FYI - I started with a very simple mold for my first time, and plan to try something more complicated in the future. For these bonbons, I used:
Plastic bonbon mold
Candy melts - white and pink
There are many different methods for melting candy melts, but I chose to microwave them. Place them in a bowl and microwave for one minute at 50% power. Remove and stir a little, but don't be dismayed if very little melting has happened. Microwave in 30 second intervals (at 50%), stirring after each time, until the melts are smooth and glossy. See below for before and after:
At this point, I transferred the melted candy to squeeze bottles for ease of pouring. Do not try to microwave the candy in the bottle, because the bottom will melt, which I found out the hard way. Oops!
Set the clean, dry candy molds on a flat surface, and begin to squeeze the candy into the shape. When I did this, the candy tended to stay in the ribbon shape from the bottle, but I solved it by dunking a toothpick or small knife in the candy a few times to liquidize it. (Is that a word?)
Fill to the very top of each opening for consistently sized bonbons, and try for a smooth surface at the top (I used a small spatula). When you're finished filling the molds, pick up the sheet and rap it or drop it on the counter several times - this helps bring air bubbles to the top of the candy. If you see air bubbles that haven't popped, just jab them with a toothpick!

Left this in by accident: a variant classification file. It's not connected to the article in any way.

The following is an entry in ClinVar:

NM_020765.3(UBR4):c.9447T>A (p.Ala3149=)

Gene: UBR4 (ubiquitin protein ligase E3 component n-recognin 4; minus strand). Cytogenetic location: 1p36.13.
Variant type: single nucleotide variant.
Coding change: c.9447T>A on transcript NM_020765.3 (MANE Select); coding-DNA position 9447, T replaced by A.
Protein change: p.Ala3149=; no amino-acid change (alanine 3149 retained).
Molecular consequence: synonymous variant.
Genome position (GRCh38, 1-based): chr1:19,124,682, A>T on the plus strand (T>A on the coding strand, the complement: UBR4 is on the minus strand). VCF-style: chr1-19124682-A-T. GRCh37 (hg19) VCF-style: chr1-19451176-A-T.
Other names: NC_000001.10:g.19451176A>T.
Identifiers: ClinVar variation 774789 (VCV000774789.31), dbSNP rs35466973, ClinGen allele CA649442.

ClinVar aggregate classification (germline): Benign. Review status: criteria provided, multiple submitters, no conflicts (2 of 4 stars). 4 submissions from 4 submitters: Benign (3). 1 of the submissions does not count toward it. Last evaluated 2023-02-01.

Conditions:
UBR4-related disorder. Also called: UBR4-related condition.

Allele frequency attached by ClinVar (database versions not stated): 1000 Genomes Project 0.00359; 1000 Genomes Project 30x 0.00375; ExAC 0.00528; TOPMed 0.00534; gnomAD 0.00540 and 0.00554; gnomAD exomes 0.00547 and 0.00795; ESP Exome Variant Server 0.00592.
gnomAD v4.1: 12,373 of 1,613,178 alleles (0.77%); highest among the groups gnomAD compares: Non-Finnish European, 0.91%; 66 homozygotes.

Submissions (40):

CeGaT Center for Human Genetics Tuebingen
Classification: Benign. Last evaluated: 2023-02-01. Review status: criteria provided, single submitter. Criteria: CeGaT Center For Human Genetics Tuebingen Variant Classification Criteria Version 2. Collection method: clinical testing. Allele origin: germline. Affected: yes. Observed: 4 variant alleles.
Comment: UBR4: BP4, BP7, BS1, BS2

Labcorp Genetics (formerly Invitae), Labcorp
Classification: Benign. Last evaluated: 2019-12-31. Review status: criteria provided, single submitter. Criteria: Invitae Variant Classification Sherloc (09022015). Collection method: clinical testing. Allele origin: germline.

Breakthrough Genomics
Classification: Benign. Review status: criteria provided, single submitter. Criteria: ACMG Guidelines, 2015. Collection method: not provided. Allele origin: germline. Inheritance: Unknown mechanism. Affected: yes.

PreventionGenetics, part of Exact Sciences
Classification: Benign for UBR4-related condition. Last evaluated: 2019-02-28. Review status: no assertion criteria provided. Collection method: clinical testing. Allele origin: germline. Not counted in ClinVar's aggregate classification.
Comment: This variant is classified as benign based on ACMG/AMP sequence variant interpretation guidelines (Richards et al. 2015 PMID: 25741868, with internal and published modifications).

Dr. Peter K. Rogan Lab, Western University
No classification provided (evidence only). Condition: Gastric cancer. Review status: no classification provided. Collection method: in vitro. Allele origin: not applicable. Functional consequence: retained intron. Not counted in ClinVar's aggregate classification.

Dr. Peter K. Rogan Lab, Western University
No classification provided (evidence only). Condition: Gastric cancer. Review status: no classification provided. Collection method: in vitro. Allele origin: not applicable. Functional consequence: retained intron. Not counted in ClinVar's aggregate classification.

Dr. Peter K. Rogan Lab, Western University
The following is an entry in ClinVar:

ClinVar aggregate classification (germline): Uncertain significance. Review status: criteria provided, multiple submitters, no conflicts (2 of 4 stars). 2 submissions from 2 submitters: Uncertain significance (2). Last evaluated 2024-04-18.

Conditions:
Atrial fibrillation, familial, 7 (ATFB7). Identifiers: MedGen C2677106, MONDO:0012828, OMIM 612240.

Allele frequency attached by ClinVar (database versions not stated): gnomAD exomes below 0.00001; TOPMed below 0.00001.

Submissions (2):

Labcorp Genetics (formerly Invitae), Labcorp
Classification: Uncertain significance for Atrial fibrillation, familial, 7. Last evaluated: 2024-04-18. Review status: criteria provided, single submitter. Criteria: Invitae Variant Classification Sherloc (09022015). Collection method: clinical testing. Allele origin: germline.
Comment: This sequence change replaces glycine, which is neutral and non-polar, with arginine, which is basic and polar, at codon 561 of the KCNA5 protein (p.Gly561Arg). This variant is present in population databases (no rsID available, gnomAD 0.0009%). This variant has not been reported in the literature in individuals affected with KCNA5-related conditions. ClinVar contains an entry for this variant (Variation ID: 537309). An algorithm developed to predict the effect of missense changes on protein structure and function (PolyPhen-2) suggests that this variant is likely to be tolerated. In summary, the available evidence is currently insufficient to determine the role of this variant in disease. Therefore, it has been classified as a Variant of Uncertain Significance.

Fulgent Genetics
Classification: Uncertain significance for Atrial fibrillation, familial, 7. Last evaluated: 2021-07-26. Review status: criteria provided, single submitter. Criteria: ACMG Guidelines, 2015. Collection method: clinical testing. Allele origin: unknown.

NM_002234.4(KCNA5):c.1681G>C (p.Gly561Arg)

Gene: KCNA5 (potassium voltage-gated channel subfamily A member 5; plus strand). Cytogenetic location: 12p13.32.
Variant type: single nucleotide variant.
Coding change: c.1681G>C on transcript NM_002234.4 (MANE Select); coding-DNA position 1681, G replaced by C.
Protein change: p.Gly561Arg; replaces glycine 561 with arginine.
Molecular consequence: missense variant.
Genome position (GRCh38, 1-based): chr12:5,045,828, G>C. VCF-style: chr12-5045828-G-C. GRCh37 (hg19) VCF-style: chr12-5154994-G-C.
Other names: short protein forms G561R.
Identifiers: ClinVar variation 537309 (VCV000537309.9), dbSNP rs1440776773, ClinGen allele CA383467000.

Now, simply place the mold in the freezer, making sure it's as close to level as you can get it. Wait five minutes, remove from the freezer and invert onto a clean surface - beautiful bonbons! If they stick to the mold, just hold it upside down and pinch the bonbon shape in the plastic, and they should pop out.
The molds that I have come with a spiral shape in what will be the top of the candy...I tried many times, unsuccessfully, to pipe a different color in the bottom of the mold to have a lovely spiral on top. I asked around, and nobody has had much luck with that. So if you want, you can pipe a spiral on top after the molding is done.
If you want to get tricky, you can do two-layer bonbons with different colors, but make sure the first layer is completely hardened before adding the second color. You can also do different colors for the outside and inside of the bonbon, but I haven't tried that yet.
I had some extra candy melted, so I made some tulip lollipops using the same method:
A note on cleaning the squeeze bottles - put them in the freezer for ten minutes, then roll them under your palm to crush the candy into smaller pieces. Then just shake out! I save these little bits for some other project. [I'm not sure if you can re-melt them, but you could chop them into fine pieces and sprinkle them on top of cupcakes.]
- Sugar Baby
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